1. Provide copies of all legally required documentation

 

Landlords must give the tenant a copy of the government’s How to Rent Guide, the property’s Energy Performance Certificate, the gas safety certificate where applicable and, for tenancies agreed after July 1st 2020, an electrical safety standards report.

 

You can’t evict tenants with a Section 21 notice if you’ve not shared these documents.

 
  1. Obtain a licence if applicable

 

If the property is to be used as a house of multiple occupancy (HMO), landlords must obtain the relevant licence. You should also check if your property is located in an area covered by a Selective Licensing Scheme.

 
  1. Ensure the property is safe

 

Health and safety is a major part of a landlord’s responsibilities. You’re legally required to repair any damage to:

 
  • the exterior and/or structure of the property

  • sinks, baths, toilets, drains and pipes

  • heating and hot water

  • chimneys and ventilation systems

  • gas appliances

  • electrical wiring

  • shared areas of the building including hallways and staircases

 

You must also check that all furniture meets the required safety standards and that smoke alarms are fitted to each floor of the property. Carbon monoxide detectors must be fitted to any room with a coal fire or wood-burning stove.

 
  1. Arrange an annual gas safety check 

 

A Gas Safe registered engineer must carry out a full gas safety check on the property each year, covering the supply and both permanent and portable appliances. A record of this report must be passed on to tenants.

 
  1. Arrange a five-yearly electrical check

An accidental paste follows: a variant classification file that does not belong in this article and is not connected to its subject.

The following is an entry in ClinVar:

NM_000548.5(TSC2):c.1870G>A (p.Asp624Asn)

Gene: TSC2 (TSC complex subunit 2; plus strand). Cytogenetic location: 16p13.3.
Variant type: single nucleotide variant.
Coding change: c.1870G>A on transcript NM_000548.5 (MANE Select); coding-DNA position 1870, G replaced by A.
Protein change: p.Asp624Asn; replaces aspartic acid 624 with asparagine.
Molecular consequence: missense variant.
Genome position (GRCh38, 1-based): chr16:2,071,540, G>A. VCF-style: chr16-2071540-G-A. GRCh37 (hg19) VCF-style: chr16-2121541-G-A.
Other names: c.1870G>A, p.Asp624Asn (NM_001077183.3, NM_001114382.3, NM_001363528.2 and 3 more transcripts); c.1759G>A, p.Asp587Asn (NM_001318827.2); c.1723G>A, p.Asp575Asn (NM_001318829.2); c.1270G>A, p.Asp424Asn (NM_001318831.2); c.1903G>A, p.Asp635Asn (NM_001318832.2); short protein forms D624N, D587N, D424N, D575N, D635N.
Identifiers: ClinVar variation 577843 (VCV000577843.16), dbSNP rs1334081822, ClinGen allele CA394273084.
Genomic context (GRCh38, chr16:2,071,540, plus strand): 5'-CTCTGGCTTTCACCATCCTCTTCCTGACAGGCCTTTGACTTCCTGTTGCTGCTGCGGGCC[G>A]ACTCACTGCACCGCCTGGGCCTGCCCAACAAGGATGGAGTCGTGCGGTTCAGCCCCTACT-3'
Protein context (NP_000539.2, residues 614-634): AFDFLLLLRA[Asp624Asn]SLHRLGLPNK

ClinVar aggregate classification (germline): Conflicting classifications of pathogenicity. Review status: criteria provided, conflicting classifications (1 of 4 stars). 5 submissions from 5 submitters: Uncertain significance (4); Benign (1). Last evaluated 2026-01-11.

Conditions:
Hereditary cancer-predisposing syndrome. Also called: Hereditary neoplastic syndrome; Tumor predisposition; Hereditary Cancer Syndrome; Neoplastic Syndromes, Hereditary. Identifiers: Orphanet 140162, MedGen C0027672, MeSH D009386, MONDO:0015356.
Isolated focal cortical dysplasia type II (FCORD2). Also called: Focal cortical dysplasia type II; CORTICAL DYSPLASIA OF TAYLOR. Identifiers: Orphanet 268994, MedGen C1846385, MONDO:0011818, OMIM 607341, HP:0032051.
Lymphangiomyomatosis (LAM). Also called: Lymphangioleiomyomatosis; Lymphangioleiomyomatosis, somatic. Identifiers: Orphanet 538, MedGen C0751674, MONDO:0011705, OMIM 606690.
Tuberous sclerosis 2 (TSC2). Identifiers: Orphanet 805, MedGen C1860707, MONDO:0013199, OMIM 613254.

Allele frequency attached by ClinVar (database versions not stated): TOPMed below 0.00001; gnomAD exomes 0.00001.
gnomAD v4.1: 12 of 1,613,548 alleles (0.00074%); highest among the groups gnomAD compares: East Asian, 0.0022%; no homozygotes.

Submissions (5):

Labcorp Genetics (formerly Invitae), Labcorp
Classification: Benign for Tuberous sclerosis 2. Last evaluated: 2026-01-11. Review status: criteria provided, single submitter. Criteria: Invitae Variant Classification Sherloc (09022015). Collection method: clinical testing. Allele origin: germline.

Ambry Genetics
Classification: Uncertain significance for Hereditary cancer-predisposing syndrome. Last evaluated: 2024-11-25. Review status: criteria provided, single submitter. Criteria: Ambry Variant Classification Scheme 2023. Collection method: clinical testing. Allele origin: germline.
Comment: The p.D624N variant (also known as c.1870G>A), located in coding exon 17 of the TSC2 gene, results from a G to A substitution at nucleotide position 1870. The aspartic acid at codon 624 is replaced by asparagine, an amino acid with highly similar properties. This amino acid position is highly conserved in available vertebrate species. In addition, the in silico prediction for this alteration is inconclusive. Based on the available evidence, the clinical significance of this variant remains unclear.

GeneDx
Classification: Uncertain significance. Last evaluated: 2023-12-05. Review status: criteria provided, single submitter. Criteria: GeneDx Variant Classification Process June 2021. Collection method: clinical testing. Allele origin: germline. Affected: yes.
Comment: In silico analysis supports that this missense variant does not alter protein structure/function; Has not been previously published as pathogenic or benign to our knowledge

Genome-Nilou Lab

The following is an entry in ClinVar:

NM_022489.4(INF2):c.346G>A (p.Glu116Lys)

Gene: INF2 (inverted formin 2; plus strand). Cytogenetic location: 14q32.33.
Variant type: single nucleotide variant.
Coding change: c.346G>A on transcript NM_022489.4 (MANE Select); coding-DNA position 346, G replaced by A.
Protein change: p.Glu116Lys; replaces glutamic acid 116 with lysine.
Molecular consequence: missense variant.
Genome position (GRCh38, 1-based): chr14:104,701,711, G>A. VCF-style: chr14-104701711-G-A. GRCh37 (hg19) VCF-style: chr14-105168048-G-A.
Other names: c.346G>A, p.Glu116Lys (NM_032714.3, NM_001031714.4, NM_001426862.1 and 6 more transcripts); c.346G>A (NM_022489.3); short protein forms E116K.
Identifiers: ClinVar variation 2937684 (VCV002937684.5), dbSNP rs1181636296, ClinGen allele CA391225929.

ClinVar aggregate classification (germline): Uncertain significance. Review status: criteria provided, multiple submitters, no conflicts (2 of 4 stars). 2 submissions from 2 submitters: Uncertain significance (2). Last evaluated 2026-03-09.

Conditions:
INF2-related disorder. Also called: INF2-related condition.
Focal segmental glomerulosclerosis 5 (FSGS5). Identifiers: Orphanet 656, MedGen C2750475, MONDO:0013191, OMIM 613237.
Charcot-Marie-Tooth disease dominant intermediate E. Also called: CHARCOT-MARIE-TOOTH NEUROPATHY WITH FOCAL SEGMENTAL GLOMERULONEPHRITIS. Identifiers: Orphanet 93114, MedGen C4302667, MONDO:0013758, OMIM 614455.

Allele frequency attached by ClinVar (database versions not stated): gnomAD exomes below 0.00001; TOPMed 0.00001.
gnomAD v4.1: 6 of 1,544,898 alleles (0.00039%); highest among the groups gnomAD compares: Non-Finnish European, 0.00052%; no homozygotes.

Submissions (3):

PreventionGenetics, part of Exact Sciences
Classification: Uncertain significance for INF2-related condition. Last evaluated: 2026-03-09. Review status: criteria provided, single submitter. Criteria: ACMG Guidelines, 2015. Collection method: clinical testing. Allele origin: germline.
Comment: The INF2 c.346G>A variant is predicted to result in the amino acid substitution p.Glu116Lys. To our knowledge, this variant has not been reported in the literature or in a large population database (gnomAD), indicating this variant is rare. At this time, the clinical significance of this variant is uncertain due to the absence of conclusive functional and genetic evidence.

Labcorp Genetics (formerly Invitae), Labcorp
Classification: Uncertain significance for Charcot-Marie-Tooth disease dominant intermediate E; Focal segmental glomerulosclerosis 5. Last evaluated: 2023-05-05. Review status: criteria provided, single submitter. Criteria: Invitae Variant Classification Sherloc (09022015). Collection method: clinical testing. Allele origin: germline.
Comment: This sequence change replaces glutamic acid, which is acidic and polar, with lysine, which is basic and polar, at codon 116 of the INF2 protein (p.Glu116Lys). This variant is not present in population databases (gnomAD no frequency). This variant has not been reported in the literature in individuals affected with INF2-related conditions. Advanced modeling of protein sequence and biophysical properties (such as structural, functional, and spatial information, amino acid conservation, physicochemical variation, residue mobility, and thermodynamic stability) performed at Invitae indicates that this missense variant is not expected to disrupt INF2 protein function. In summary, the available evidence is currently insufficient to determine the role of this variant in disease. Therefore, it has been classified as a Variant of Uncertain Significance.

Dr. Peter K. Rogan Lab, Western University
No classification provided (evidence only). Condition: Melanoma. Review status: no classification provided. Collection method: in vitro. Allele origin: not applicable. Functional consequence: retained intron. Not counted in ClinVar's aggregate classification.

In line with the new Electrical Safety Standards regulation, landlords must ensure all electrical installations in the property are inspected and tested by a qualified engineer every five years.

 

This applies to all new tenancies from July 1st 2020 and to all existing tenancies from April 21st 2021. A copy of the report must be handed over to tenants.

 
  1. Maintain the property

 

Landlords must keep the supply of water, gas, electricity and heating in good repair and proper working order. You must also maintain the structural integrity of the property, along with the condition of all appliances and furniture supplied.

 
  1. Complete repairs

 

Alongside encouraging your tenant to report any necessary repairs, it’s then your responsibility to ensure these are carried out.

 
  1. Give at least 24 hours’ notice before visiting

 

Landlords must provide a minimum of 24 hours’ notice if they want access to the property. The only exception to this in the case of an emergency.

 
  1. Avoid harassing tenants

 

All tenants have the right to quiet enjoyment in the property. This means you can’t turn up unannounced, let yourself in without permission or change the locks.

 
  1. Give proper notice

 

When you want your tenant to leave the property, you must give the correct period of notice. Be aware that legislation has changed recently to address issues raised by the coronavirus pandemic. You are also required to return the deposit once any allowable deductions have been made.

 

When landlords and tenants both take their responsibilities seriously it creates a host of mutual benefits. The tenant is able to live comfortably in their home and the landlord can cement their professional reputation. 

 

For ultimate peace of mind about landlord compliance, explore MakeUrMove’s  property management software.